Tuesday, August 7, 2018

Lina Abdulnoor: Cuyamaca College alumna has sights set on medical school


Lina Abdulnoor
She is a research assistant at UC San Diego’s Department of Cell and Developmental Biology, she was invited to the prestigious National Collegiate Research Conference at Harvard University, and she once served as an emergency room volunteer at UCSD Medical Center – Hillcrest. 

Meet Cuyamaca College alumna Lina Abdulnoor, who earned her bachelor’s degree in physiology and neuroscience from UCSD with the Class of 2018. Now she has her sights set on medical school.

Not bad for an Iraq War refugee whose family was targeted during the height of the chaos and who didn’t know more than a few words of English when she moved to El Cajon in the spring of 2013. 

“I try not to worry too much about all that,” Abdulnoor said. “I’m mostly focused on my studies and getting into medical school.”

“Lina is an inspiration,” said Cuyamaca College Biology Professor Kathryn Nette, who also serves as chair of the Science & Engineering Department. “Despite all of the incredible challenges in her life, Lina did all the right things, participating in every event that we held and in multiple student laboratory research programs. She went far over and above the minimum requirements as a student, and that will pay off for her in the future. I have no doubt that she will achieve all of her goals in life, and that she will be a role model for future Cuyamaca students.”


Abdulnoor’s story is similar to tens of thousands of others who have thrived at the Rancho San Diego campus since it opened 40 years ago. In 2017-18 alone, approximately 800 graduates earned a total of nearly 1,300 degrees and certificates, many of them transferring to some of the top universities and four-year colleges in the country.

Describing Abdulnoor as determined would be an understatement. Born in Baghdad, Abdulnoor was 12 when the U.S.  invaded Iraq and bloodshed ravaged her homeland. With kidnappings, daily explosions, assassinations and suicide bombings plaguing her country, Abdulnoor did her best to focus despite living in a war zone.

“My life was all about studying and trying to stay alive,” she said. “But school was my priority. I refused to give up.”

Even after fleeing to Jordan to escape the death threats targeting her family of Iraqi Christians. In the Hashemite kingdom’s capital of Amman, the family applied for refugee status with the United Nations. The Abdulnoors weren’t choosey in selecting a new home. “We just wanted to start a new life where we could be safe.”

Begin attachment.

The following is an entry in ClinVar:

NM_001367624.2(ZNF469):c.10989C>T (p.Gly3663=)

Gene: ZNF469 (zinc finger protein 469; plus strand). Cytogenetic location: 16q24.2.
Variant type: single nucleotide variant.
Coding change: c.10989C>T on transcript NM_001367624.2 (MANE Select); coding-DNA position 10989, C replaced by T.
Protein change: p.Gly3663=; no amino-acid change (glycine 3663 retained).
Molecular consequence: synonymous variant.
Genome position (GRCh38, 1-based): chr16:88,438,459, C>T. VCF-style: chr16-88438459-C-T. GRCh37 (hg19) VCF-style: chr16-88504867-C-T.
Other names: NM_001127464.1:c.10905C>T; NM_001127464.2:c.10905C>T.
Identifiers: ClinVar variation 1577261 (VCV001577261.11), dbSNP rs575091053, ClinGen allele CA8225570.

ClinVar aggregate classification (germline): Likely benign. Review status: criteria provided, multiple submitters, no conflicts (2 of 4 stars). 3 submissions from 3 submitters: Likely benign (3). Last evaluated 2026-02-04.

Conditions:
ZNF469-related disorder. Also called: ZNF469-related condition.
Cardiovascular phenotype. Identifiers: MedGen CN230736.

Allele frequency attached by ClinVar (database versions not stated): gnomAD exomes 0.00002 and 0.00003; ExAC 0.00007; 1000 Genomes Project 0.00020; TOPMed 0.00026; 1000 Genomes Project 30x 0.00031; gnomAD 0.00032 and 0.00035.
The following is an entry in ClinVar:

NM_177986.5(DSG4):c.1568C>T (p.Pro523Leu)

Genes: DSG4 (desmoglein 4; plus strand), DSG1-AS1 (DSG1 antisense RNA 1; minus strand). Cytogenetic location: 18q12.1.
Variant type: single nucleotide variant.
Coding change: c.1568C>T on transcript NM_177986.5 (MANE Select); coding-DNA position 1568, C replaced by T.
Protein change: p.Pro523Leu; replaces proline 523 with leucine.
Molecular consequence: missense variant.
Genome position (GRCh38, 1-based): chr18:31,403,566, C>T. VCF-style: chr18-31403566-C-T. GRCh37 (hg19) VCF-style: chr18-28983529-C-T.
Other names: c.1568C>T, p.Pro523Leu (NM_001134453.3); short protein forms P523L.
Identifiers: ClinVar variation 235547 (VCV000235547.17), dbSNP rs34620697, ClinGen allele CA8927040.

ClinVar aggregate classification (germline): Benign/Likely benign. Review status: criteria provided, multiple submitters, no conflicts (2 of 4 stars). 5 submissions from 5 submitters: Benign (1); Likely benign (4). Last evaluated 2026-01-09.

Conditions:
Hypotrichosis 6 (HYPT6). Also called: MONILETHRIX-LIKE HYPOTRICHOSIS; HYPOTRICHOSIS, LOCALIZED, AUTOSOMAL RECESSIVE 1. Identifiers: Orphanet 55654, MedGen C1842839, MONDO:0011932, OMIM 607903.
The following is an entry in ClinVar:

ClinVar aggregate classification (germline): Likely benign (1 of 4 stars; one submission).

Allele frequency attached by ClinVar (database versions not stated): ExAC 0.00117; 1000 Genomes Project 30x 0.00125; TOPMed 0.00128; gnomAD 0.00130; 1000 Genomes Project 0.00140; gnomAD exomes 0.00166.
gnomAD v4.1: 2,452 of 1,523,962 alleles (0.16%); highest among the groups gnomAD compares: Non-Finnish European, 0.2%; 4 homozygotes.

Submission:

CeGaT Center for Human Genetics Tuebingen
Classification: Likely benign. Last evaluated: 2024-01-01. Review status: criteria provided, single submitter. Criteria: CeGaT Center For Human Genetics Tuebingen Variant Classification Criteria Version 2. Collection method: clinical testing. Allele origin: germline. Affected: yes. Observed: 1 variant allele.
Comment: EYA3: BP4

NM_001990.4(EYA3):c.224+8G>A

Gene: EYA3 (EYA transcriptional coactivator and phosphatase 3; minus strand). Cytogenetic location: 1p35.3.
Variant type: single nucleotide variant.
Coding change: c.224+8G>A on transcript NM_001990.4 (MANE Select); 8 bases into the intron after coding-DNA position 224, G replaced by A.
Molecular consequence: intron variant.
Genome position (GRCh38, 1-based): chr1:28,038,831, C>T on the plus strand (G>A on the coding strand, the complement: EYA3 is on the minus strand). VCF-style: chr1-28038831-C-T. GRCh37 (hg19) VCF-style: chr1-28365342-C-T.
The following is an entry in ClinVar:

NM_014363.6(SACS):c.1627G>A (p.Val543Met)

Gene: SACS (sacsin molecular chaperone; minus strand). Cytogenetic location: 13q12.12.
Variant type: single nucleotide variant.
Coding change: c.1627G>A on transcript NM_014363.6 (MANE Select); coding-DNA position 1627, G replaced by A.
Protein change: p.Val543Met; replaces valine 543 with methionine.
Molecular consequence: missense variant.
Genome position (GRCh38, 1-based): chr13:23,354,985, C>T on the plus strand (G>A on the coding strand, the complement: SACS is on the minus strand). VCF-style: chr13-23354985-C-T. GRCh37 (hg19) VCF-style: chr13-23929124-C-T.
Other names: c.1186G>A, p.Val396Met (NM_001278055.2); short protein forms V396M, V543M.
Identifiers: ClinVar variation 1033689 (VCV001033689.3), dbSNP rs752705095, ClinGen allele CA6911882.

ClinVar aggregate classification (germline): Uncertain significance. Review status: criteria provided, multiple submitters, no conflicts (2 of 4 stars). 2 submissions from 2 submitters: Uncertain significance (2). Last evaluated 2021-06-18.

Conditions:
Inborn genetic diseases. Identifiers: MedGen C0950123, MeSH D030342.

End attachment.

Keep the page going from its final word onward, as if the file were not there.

Two years after leaving Iraq, the family was granted permission to move to the United States. Like thousands of Iraqi refugees before them, the family settled in El Cajon. 

“I was lost,” said Abdulnoor, 27. “I didn’t know where to start. But everybody told me I should go to Cuyamaca College, so I went to the Admissions Office, took an assessment test for math and English, met with a counselor, developed an education plan and started taking classes in the fall of 2013.”

Determined to work in the medical profession, Abdulnoor loaded up on courses in physics, biology, and chemistry. Within no time, she was working as a math tutor at Grossmont College. Two years after enrolling at Cuyamaca, she transferred to UC San Diego.

“In the beginning it was hard because English is not my first language and the education system was not the same as where I come from,” Abdulnoor said. “It was challenging. But I had support from my professors, and I worked closely with counseling to make sure I was on the right track.”

Her accomplishments at UCSD have been nothing short of stellar. Abdulnoor was invited to present her work at the 2018 National Collegiate Research Conference from Jan. 18 through 20 at Harvard University. Her topic: electrical synapses in the central nervous system of leeches, research that can lead to a better understanding of animal learning. The title of her research: Identification and Characterization of an Adenosine Receptor Involved in the Modulation of Neuronal Gap Junctions.
Said Abdulnoor:


“My experience at Cuyamaca College was very important in where I am today. It gave me a chance to improve my language, and the biology program was excellent. It really helped me focus on writing and research. Professor Nette’s standards were very high and her focus and teaching style was very similar to what I would find at UCSD.”